WASHINGTON — Boeing took another loss on its CST-100 Starliner commercial crew program as the first crewed flight of that vehicle remains in limbo.
In its fiscal second quarter financial results released July 26, the company said it took a $257 million loss on the Starliner program, citing the delay in the vehicle’s first flight with astronauts on board that Boeing and NASA announced June 1. That loss was the biggest single factor in a $527 million loss the company reported for its Defense, Space and Security business unit in the quarter.
The loss is the latest financial setback for Boeing on the fixed-price contract. The company has previously recorded $883 million in charges against earnings linked to Starliner, including $195 million in the third quarter of 2022. Those charges covered delays in the vehicle’s development and the cost to fly a second uncrewed test flight.
“On Starliner, we’re in lockstep with our customer. We’ve prioritized safety, and we’re taking whatever time is required. We’re confident in that team and committed to getting it right,” said David Calhoun, president and chief executive of Boeing, in an earnings call. He did not elaborate on those efforts or estimate how much time is required.
When NASA and Boeing announced the latest delay in the Crew Flight Test (CFT) mission, Mark Nappi, vice president and program manager for CST-100 Starliner at Boeing, said it was premature then to announce a new launch date, stating that the company needed “several days” to review the work needed to address parachute harness and wire tape issues that caused the delay.
During a July 25 NASA briefing about the upcoming SpaceX Crew-7 mission to the International Space Station, Steve Stich, NASA commercial crew program manager, said the Starliner program had “stepped back” to take a detailed look at all aspects of preparations for the crewed flight, a recommendation made by NASA’s Aerospace Safety Advisory Panel shortly before the latest problems.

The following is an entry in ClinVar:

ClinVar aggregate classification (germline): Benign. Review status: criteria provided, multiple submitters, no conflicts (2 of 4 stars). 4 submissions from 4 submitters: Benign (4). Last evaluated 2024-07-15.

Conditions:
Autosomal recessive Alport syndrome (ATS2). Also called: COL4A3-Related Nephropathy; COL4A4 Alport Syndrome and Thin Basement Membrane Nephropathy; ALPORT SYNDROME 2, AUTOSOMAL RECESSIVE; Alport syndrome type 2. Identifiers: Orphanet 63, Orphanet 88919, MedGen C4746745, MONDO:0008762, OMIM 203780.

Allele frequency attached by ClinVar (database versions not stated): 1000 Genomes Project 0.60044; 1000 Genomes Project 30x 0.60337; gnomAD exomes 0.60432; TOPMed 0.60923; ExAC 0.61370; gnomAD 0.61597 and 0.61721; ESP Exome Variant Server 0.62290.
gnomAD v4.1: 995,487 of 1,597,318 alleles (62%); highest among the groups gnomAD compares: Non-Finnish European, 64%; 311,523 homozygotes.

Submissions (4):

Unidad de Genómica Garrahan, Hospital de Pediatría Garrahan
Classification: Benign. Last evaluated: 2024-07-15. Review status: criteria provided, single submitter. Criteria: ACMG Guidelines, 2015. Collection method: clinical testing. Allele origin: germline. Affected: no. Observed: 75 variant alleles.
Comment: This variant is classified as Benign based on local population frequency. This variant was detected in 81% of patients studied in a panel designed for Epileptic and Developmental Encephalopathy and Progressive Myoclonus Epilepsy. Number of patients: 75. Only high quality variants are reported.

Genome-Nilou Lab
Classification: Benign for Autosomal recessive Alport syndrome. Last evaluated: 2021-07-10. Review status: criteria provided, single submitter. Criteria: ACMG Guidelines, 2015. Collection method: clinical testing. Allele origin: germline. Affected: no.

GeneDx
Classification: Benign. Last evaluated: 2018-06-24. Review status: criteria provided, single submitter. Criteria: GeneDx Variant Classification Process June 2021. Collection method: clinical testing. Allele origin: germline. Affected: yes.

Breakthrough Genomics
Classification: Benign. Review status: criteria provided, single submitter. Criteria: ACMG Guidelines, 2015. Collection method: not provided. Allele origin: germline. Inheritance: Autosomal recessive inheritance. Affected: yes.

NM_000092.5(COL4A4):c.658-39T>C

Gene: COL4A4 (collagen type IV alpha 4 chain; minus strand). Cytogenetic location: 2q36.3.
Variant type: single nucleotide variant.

The program had found a new joint for use in the parachute system that would meet the required factor of safety that the existing component fell short of. “That joint is in testing right now and we’re in the middle of looking at that joint and figuring out how to get it into the chutes for flight,” he said.
Others have been removing tape for wire harnesses in the spacecraft that tests showed to be flammable. Stich said engineers had found an alternative tape that is not flammable to use in its place.
Stich, though, did not offer a revised schedule for the CFT mission, which will carry NASA astronauts Butch Wilmore and Suni Williams to the International Space Station for a brief stay. That launch had been scheduled for July 21 before the delay.
“The work on Starliner is progressing well,” he said. “We need to step back a little bit and take a look at how all this work lines up. We’re not really ready to talk a launch opportunity yet.”
Stich said the focus for now is resolving the technical issues. NASA and Boeing will meet “when the time is right and pick a launch target.”